BOP Technologies, a Houston-based innovator for oil and gas blowout preventers (BOP) and well-intervention systems, has developed a new technology that allows a BOP to work even if the drilling rig loses power or hydraulic pressure.
This is a huge step toward truly making BOPs the last line of defense in case of a blowout, the company said. The danger has been that a blowout could damage hydraulic lines that power the BOP shear rams or the rig could lose power to the BOP.
BOP Technologies’ concept design places a backup system in the body of the BOP shear ram mechanism itself. If power or hydraulic pressure is lost, there would still be a way to safely cut and close off the well, protecting the crew and preventing oil from being released into the environment.
As you plan for 2016, be sure to review the changes made by the U.S. Occupational Health and Safety Administration (OSHA) to its Process Safety Management (PSM) of Highly Hazardous Chemicals (HHCs) standard in 2015. These changes may result in additional facilities and processes being subject to the PSM standard, and may require more rigorous management and documentation of recognized and generally accepted good engineering practices (RAGAGEP).
New Interpretation for Covered Concentrations of HHCs
As of June 2015, OSHA adopted a new policy on threshold calculations for mixtures of HHCs. Appendix A of the PSM standard lists 137 highly hazardous chemicals, including 11 with a listed minimum concentration. Each chemical has a listed threshold quantity, but, for the 126 chemicals with no listed concentration, there has long been confusion regarding what quantity to count toward thresholds.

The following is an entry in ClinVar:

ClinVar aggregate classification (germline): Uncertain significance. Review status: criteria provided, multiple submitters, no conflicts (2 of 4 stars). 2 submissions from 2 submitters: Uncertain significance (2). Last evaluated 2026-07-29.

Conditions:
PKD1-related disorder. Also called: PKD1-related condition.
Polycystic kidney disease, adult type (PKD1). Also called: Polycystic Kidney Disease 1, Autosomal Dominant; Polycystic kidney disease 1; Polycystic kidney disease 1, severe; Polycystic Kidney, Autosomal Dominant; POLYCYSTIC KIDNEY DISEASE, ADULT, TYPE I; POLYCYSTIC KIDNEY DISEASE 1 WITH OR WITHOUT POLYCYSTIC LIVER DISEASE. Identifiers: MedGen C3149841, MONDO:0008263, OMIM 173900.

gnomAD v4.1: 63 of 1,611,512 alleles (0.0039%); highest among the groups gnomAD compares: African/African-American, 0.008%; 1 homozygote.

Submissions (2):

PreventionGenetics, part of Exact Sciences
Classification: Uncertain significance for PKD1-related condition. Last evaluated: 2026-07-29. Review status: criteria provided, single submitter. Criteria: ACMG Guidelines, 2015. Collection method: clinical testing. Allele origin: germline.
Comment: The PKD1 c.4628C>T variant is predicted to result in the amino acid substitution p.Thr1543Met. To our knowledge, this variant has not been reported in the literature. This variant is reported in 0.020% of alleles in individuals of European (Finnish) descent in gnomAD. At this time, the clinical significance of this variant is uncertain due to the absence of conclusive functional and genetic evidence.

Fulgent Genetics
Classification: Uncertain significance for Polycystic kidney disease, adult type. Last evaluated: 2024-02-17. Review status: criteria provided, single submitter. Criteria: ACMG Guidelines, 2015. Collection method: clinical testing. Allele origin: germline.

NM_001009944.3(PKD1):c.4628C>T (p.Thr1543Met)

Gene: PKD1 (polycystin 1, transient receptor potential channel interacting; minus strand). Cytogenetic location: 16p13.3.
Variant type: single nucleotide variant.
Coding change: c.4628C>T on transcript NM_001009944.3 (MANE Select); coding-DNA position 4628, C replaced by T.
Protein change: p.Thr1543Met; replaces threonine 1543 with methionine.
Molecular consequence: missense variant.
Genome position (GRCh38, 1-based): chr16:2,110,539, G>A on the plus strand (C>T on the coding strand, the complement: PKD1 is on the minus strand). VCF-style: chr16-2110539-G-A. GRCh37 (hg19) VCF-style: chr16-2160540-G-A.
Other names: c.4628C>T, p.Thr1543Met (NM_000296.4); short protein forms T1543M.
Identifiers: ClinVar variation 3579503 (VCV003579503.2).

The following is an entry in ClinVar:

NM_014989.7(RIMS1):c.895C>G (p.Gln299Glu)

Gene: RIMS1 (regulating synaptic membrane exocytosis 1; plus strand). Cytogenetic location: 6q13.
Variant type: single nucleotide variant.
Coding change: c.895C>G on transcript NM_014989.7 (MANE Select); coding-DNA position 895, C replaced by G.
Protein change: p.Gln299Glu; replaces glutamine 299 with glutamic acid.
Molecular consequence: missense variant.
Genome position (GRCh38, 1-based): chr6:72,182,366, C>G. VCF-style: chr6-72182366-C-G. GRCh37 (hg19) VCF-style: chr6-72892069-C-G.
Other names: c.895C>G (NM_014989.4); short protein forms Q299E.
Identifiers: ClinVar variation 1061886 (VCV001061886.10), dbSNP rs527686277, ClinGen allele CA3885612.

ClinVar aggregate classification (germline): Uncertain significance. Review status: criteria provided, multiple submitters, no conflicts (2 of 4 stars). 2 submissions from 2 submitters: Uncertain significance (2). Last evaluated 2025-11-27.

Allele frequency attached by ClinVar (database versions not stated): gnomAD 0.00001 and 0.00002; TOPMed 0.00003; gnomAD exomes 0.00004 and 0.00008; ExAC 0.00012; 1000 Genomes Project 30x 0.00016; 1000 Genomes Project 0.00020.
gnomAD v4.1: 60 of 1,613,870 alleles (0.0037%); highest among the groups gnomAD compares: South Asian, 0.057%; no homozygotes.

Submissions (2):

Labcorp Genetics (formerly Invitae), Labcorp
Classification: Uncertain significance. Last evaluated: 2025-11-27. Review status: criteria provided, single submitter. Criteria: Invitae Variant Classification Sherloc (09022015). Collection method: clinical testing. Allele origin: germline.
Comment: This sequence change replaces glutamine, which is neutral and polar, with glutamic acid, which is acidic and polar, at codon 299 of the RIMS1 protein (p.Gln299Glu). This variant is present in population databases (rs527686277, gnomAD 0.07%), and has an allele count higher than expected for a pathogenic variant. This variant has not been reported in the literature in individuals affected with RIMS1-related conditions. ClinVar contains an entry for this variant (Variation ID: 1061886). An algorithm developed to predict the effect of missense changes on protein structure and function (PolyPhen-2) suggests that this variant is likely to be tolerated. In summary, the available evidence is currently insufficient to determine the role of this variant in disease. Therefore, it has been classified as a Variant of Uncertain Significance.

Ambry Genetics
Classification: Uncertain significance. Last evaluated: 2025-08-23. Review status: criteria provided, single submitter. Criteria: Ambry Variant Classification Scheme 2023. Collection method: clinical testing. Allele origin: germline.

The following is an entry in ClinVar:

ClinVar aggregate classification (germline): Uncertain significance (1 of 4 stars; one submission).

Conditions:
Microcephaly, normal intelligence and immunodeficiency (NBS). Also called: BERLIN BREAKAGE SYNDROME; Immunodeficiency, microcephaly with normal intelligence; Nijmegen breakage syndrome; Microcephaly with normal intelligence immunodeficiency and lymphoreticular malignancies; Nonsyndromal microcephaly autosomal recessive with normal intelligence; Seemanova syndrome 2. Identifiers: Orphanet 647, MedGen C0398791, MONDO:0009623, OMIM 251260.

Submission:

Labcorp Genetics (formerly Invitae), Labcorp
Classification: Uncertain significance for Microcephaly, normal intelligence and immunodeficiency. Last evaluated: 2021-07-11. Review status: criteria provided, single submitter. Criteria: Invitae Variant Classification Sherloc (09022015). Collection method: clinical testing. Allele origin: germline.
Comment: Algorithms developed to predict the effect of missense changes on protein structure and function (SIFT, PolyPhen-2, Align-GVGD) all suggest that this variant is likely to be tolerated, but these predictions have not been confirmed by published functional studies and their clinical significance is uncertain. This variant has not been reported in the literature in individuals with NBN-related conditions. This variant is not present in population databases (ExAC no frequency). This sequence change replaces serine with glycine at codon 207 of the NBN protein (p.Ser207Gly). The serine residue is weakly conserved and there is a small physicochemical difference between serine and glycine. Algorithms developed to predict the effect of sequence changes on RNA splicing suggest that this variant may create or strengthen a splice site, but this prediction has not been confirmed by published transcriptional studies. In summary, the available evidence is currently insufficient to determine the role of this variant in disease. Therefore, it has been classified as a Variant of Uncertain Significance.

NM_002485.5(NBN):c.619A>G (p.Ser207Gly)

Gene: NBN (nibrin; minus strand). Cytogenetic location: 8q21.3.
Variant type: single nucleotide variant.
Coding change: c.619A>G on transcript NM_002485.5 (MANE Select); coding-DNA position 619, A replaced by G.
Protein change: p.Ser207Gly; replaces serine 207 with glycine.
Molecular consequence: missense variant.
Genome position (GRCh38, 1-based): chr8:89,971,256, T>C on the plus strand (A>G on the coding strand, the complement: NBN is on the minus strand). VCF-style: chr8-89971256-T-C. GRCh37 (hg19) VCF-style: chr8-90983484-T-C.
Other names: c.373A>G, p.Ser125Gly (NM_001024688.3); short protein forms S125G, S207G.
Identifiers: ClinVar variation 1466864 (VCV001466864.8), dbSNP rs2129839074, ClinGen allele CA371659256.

Clarified RAGAGEP Enforcement Policy
OSHA’s June memo also clarified its enforcement policy for the PSM standard’s RAGAGEP requirements as outlined in 29 CFR 1910.119, (d)(3)(ii), (j)(4)(ii), and (j)(4)(iii). Since RAGAGEP is not defined in the standard, OSHA refers to the definition found in the Center for Chemical Process Safety Guidelines for Mechanical Integrity Systems.
New Interpretation for Retail Facility Exemption
The PSM standard includes an exemption from coverage for retail facilities but never defined what a “retail facility” was. In July 2015, OSHA issued a new interpretation, defining only those portions of a facility engaged in retail trade, as defined by the North American Industrial Classification System for Sectors 44 and 45, as eligible for the retail facility exemption. Employers claiming eligibility for the retail facility exemption should be prepared to provide justification of the basis for their exemption.
Aquatic Engineering & Construction, an Acteon company, has marked 1 million working hours without a single lost-time Incident (LTI). This milestone follows Aquatic’s achievement of 1,000 days without an LTI in December 2014.
David Tibbetts, vice president of technology for Aquatic and accountable for the health, safety, environment, and quality function, said, “This achievement is due to the commitment of the Aquatic team to maintain the culture of safety promoted globally by Acteon. Our staff training focuses on our obligation to the safety of all those who work with us, and for us. With the support of Acteon, Aquatic is focused on continually improving standards, strengthening its culture of safety and remaining firmly committed to HSEQ leadership in the offshore industry.”